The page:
In the days that followed the story, we heard the rhetoric about “a few bad apples spoiling the whole bunch,” and while statistically that might be true, it seems as though these assignment clauses created a huge underground market for properties – a secondary market, and with an unregulated, lucrative market on the horizon, it seems to reason that human nature is to take advantage.

So from my perspective, I have to ask what is stopping a listing agent from screwing their client before the sign ever goes up on the lawn?

If a listing agent suspects a house is worth $1.5 Million, with the way the contracts are written, and with the secret, underground, unregulated, lucrative secondary market for assignments looming at arm’s reach, could the listing agent tell the seller the house is worth $1.4 Million, and then have a buyer waiting on the other end?

Yes, he or she could.

I really, really, really don’t like arguing this side, since it sickens me to think there are people that would do this, but real estate is no better or worse than any other industry out there, where the “bad apples” seek to take advantage of the unsuspecting.

And it seems from Ms. Tomlinson’s story, which contained many references to actual people, properties, and prices, that this “shadow flipping” wasn’t a few isolated cases, but rather an established pattern among a group of Realtors in the Vancouver area.

I can tell you that I have never, not once, ever, seen that “assignment clause” in an offer here in Toronto, and if I did see it – even before this story broke, I would question it, and ultimately advise my seller to remove it.

I don’t want to conclude with something as simple as “It doesn’t happen here, we’re safe in Toronto, and Vancouver is a mess,” but I do want readers to know that what was written about in Ms. Tomlinson’s article does not take place in Toronto.

And please don’t confuse the shadow flipping via “assignment clauses” with condominium assignments that we have here in Toronto.  They are two totally different things.

Now, as for the reaction to Ms. Tomlinson’s epic piece in The Globe & Mail, suffice it to say, it got the public’s attention!

Everybody in Toronto was talking about it – in my office, at my dinner table, over email – it was all the rage for days.

And it had an immediate impact, as Ms. Tomlinson wrote a follow-up story on February 7th, titled, “Vancouver Area Home-Flipping Leads To Inquiry.”

The story died down here in Toronto after a week or so, but not in B.C.!

In fact, it only took a few more weeks before the government finally acted, and the Premier of British Columbia, Christy Clark, called the practice of shadow flipping “greedy” and “shady,” and announced that legislation is on its way to close the “loophole” that allows the practice.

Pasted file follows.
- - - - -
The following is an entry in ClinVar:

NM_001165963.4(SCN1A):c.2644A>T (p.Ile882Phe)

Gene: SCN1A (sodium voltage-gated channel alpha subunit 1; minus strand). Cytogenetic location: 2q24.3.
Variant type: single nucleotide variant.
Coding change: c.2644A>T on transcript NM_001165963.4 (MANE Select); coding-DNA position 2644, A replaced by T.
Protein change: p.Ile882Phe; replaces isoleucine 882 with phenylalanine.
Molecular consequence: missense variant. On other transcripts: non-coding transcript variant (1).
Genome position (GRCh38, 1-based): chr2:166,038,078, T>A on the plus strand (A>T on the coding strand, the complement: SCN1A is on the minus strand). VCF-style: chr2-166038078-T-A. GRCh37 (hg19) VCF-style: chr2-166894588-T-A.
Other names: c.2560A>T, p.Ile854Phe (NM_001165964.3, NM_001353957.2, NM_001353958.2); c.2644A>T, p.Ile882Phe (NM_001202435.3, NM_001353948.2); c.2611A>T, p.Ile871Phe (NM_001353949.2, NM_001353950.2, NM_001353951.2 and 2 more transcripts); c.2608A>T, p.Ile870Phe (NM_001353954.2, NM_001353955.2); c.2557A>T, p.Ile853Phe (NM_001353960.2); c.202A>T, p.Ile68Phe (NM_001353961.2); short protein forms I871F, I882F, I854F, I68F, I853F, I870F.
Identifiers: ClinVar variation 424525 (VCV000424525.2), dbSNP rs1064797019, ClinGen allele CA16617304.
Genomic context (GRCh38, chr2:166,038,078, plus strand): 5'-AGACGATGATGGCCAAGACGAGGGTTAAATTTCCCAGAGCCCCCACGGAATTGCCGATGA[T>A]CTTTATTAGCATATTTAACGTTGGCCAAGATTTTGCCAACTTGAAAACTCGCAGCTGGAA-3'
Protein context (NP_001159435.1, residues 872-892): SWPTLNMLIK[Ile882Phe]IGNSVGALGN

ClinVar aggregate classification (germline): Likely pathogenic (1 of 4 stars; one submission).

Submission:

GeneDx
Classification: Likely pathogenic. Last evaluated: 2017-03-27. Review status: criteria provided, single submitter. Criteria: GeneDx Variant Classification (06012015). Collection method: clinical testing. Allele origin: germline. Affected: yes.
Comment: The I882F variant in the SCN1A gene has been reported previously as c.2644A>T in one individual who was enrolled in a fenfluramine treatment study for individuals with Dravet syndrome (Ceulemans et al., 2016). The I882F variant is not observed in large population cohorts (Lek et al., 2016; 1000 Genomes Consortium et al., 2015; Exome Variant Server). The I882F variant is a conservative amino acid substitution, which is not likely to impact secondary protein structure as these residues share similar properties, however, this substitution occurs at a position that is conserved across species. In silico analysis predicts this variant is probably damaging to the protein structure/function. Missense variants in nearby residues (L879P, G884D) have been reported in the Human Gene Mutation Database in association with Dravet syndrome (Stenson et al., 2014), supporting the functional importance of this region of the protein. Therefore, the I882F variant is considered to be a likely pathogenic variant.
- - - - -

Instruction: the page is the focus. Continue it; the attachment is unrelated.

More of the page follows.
The article: “B.C. Government Moves To End Shadow Flipping.”

Premier Clark noted that the practice would soon become illegal without the “seller’s informed consent.”

But amazingly, she also said that “any profits from a subsequent flip would go back to the seller,” which I find shocking.

We’re entering a very interesting legal grey-area here, and I have no idea how this is going to play out.

One concern I do have, however is that there is a difference between:
a) allowing the practice, with the seller’s informed consent
b) outlawing the practice

I had a buyer come to me once that fired his old agent, and wanted to work with me.  After some time and some investigation, we realized that he was “looped into” a ridiculous 18-month “Buyer Representation Agreement” with his old agent.

There is a very small box on the Buyer Representation Agreement form that specifies it must be initialed “for any contracts longer than six months.”

Was that explained to the buyer?  Or was it just highlighted to sign?

Same goes for the “Consent To Multiple Representation” that’s detailed in the “Confirmation of Cooperation” that the buyer, seller, buyer’s agent, and seller’s agent all sign.

If the idea here is to allow the practice, with consent, then all agents have to do is trick clients into providing consent.

Informed or not, once it’s signed, it’s tough to argue out of it.

But all that will come out in the wash, eventually, we hope.

I certainly hope that this announcement from the B.C. Premier is not just lip-service in response to a well-publicized scandal, but rather an actual call to action that will be followed up on.

And all this, of course, is as a result of an investigative journalist from the Globe & Mail, who broke a story that was so shocking, so detailed, and so indisputable that it forced those with the powers to enact change, to take action.

Kathy Tomlinson’s February 6th article changed Vancouver real estate forever, and I wonder if she ever realized what an impact it would have.

Make no mistake – there is no benefit to the practice of assigning the Agreement of Purchase & Sale to a listing agent who is supposed to represent the best interest of the seller.  I don’t think this is in dispute, whatsoever.

So I applaud Ms. Tomlinson for putting together this incredible piece of journalism, and as a result, improving the B.C. real estate landscape, which many residents feel has been harmed irreparably.


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  1. Maggie says:

    Very cool. And she did it the old-fashioned way through a newspaper article.

  2. condodweller says: